‘Twas two days before Christmas and all ’round the world, we creatures were stirring…
Preparing for the big day, spreading joy and good cheer.
I’d love to say that I’m espousing my adopted homeland’s holiday traditions… but I have to admit that I just don’t have the stamina for it.
A typical French Christmas begins with midnight mass on Christmas Eve, which is followed by Christmas dinner. If done right, it could be many courses over several hours, with coffee finally poured around 4 a.m. Once dinner has been dispatched, gifts are opened. Presumably everyone falls asleep around dawn.
The next day is quiet and sleepy, with most in their beds until well past noon. An understated brunch-type meal might come mid-afternoon—possibly the only annual compromise the French make to their normally rigid mealtimes.
A book I recently read by an American who married a Frenchman described her first Christmas with her in-laws. It sounded like a special kind of gastronomic torture to me. She managed to convince her adopted family to accompany her to the movies on Christmas afternoon—a tradition for so many American families—and they grudgingly obliged her.
But, left to their own inclinations, the French don’t do much on Christmas Day. The presents are opened, the special meal has been had… what’s left?
It seems that what remains is a day to indulge in agrasse matinée, literally a fat morning—the wonderful expression that we seem to have no matching idiom for in American English. Brits would call it “a lie in.” Americans might say they’d sleep in.
But the lie in and thegrasse matinéehint tantalizingly at a much more indulgent affair that has nothing to do with sleep…
Lazing around, the day is given over to rest and relaxation… and perhaps to coddle agueule de bois, literally a wooden mouth (a hangover).
But there’s plenty more to a French Christmas than just the dinner, and most of it’s just as alien to a North American…
Noël, the French word for Christmas, comes from “les bonnes nouvelles,” or “the good news,” as in the good news of the coming of Christ.
La bûche de Noël, the yule log and the most classic dessert for this time of year, comes from a Celtic-pagan celebration. People would search for a large chunk of tree at the Winter Solstice, which they would burn as a symbol of the re-birth of the sun.
The Catholic Church didn’t eradicate the custom in later years, and a log is still burned in many French homes—particularly in farming communities—from Christmas Eve until New Year in the hope that it will bring good crops and good fortune in the year to come.
Nowadays, though, the log is more commonly represented by the edible Bûche de Noël, which holds center place on French tables during Christmastime dinners. It’s made from a Genoese sponge, covered in chocolate buttercream, and scratched with a fork to make it look like a log. The more adventurous cooks add little trees and Christmas figures.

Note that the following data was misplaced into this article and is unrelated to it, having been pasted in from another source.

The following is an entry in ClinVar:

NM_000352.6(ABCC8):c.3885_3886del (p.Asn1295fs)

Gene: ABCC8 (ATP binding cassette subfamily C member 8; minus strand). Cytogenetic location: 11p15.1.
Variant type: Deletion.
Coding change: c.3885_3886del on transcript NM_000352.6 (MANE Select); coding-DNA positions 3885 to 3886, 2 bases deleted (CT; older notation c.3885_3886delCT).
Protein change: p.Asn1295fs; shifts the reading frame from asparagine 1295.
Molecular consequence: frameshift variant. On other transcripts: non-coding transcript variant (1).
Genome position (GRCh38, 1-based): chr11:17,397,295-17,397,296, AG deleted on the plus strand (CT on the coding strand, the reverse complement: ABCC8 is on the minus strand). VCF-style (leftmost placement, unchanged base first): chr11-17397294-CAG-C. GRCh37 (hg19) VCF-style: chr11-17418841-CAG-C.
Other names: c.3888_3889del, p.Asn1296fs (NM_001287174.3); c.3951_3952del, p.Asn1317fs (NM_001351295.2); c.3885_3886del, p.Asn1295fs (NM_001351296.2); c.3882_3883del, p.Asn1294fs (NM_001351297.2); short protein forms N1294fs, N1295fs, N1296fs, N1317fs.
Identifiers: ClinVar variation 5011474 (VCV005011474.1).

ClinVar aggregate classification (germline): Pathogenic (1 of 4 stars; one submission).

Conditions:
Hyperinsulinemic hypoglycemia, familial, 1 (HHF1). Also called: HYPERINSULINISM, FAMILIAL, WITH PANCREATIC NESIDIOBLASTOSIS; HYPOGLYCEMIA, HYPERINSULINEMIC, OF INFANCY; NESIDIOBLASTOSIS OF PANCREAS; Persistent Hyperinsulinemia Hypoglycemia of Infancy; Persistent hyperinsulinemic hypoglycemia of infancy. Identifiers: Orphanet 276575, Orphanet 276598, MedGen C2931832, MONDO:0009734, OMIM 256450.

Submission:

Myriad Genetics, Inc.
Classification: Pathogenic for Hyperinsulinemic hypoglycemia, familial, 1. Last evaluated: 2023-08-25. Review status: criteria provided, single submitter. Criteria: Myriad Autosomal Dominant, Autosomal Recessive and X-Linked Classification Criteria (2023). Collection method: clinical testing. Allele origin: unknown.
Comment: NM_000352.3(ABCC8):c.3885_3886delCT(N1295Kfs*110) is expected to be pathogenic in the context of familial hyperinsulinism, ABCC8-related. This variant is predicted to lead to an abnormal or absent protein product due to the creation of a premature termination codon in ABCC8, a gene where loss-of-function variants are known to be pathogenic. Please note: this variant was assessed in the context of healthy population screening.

La Galette des Rois is a more recent addition to French Christmases, dating back to the 14th century. It’s a flaky pastry circle that’s filled with almond cream. In times gone by, a dried bean (une fève) was placed inside the cake.
The person who got thefèvewas king for the day. Thefèvetoday has been replaced by all sorts of figurines from tiny kings to cartoon figures.
On Christmas Eve, instead of stockings French kids leave their shoes by the fireplace for Père Noël to fill with gifts and sweets.
What else do we get up to at Christmastime on this side of the pond?
In Spain—Piñata Pooping Logs
The Catalans’ version of yule logs are called Tió de Nadal (little Christmas log).
Caga Tió, which translates to “pooping log,” appears by the fireplace Dec. 8, the Feast of the Immaculate Conception. Caga Tió has a perky face and a little red hat, abarretina, set at a jaunty angle. He is fed, watered, and covered at night. On Christmas Eve he is whacked like a piñata while the family sings…
Whacking a log with a stick to make it poop?
It doesn’t sound like something you’d do to celebrate Christmas, but it’s Catalan tradition…
On Christmas Eve, families gather ‘round their Tió, and, to begin, gently tap him with a stick as they sing:
Caga Tió, Tió de Nadal, no caguis arengades,
Que són massa salades,
Caga torrons! Que són més bons.
Christmas Log, Christmas Log. Don’t poop sardines,
They are too salty.
Poop turrons (nougat)! They are much better.
The pace and force of hitting pick up, with a final blow from the youngest member of the family to persuade Tió to poop some candy underneath his blanket, which of course he does, usually turron, a nougat-like confection.
The theme is carried through with another special little chap in the Catalan Christmas scene: thecaganer, or pooping man.Barretinaon his head and back turned to the nativity scene, he’s pulling down his trousers to bare his bottom to one and all (and, yes, he comes with a tiny plastic offering). A regular in every Catalan nativity scene.
Even as the Messiah is born, the Catalans believe that nothing should distract man from giving back nourishment to the land on which we depend.